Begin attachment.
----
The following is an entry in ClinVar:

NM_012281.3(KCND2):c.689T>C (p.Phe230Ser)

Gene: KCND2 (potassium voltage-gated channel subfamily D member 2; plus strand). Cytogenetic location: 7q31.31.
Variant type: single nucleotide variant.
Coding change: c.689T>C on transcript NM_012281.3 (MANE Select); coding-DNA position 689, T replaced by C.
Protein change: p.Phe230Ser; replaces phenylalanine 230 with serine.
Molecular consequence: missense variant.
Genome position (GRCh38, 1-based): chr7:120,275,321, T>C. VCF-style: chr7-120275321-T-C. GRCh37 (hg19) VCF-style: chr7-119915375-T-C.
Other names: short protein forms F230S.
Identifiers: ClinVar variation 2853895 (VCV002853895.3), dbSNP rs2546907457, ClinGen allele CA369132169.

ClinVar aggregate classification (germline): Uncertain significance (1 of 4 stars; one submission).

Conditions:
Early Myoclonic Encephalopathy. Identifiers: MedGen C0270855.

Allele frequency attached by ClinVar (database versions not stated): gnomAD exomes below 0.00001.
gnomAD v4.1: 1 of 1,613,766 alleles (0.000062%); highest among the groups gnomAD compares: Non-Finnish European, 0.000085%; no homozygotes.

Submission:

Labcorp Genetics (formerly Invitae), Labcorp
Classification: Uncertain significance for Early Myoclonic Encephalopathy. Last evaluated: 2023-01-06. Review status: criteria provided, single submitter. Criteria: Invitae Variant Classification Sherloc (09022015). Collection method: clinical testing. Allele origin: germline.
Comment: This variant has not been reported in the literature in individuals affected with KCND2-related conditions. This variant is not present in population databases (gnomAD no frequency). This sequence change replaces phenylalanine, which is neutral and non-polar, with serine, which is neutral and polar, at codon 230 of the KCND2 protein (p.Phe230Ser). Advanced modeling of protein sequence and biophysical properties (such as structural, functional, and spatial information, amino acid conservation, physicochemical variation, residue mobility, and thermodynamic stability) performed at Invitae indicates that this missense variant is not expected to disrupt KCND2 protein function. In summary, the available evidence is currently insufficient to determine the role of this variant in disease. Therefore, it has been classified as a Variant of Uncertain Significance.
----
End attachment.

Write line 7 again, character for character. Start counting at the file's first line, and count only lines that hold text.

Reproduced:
Molecular consequence: missense variant.